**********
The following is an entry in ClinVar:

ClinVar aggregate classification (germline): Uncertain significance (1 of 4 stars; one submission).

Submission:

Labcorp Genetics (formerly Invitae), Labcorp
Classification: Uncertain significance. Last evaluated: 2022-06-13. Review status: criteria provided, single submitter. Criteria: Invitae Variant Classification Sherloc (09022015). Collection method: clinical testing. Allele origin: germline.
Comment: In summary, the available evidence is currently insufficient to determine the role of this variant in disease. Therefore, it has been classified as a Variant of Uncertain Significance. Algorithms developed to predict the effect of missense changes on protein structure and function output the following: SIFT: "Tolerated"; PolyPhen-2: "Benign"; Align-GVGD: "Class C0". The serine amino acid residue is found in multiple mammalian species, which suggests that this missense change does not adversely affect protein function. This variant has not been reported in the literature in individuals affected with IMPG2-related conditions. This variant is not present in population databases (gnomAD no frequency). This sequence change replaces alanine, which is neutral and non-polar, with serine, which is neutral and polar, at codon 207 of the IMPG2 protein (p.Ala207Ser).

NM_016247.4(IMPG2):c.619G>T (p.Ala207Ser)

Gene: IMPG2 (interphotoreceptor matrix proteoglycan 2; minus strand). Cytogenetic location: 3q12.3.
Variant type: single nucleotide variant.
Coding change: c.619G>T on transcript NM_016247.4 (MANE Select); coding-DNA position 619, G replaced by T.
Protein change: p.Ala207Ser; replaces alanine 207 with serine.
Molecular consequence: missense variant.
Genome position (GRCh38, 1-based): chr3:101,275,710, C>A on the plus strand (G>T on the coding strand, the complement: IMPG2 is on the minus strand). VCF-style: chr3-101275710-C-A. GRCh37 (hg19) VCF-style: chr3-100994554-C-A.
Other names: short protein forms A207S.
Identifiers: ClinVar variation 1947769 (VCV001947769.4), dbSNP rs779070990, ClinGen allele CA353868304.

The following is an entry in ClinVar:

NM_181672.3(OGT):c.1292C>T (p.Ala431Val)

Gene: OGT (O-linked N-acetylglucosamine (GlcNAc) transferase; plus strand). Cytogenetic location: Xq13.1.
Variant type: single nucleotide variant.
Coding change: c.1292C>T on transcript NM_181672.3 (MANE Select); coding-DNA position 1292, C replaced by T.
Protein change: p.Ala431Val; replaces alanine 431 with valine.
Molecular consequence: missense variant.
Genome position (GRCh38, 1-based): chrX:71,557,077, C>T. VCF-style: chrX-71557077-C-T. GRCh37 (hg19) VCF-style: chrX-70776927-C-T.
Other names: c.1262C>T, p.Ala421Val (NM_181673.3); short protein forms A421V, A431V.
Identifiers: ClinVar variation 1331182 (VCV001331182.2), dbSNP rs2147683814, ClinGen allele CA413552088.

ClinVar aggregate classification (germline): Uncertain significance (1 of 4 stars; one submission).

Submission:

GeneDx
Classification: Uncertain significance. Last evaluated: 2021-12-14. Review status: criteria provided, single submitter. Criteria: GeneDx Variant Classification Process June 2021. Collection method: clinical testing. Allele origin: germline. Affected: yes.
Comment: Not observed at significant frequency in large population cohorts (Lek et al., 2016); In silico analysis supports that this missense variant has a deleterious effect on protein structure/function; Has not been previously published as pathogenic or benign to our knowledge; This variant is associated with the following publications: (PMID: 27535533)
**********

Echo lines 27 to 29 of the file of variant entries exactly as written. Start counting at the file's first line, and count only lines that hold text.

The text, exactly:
Submission:

GeneDx
Classification: Uncertain significance. Last evaluated: 2021-12-14. Review status: criteria provided, single submitter. Criteria: GeneDx Variant Classification Process June 2021. Collection method: clinical testing. Allele origin: germline. Affected: yes.